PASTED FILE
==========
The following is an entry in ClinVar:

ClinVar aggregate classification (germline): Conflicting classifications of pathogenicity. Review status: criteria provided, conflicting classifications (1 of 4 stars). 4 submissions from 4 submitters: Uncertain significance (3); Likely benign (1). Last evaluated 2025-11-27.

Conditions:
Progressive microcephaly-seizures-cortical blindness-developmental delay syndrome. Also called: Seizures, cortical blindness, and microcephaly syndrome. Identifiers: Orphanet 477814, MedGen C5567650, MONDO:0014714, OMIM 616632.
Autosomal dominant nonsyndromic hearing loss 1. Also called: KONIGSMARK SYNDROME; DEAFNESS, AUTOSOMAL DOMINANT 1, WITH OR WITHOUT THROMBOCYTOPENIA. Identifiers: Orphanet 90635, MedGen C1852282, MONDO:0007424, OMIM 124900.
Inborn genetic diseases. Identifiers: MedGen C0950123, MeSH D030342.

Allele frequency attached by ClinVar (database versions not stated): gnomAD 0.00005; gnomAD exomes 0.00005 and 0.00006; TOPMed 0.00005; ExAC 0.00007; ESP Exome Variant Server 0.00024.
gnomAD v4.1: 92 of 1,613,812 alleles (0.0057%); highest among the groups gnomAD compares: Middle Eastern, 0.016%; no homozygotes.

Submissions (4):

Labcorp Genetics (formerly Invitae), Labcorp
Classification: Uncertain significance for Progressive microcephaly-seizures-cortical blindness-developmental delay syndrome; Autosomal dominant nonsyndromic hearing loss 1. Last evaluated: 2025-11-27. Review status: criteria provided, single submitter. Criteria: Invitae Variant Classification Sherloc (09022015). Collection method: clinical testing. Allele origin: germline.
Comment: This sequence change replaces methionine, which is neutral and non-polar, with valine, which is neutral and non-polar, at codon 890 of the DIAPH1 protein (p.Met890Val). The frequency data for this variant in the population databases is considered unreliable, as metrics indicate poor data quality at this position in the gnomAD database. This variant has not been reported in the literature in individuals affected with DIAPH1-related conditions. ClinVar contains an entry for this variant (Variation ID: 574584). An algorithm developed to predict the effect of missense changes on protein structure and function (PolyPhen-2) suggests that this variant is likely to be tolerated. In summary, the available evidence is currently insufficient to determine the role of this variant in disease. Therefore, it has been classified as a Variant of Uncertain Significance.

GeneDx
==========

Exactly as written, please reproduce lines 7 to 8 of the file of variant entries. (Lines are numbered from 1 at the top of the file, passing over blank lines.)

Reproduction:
Allele frequency attached by ClinVar (database versions not stated): gnomAD 0.00005; gnomAD exomes 0.00005 and 0.00006; TOPMed 0.00005; ExAC 0.00007; ESP Exome Variant Server 0.00024.
gnomAD v4.1: 92 of 1,613,812 alleles (0.0057%); highest among the groups gnomAD compares: Middle Eastern, 0.016%; no homozygotes.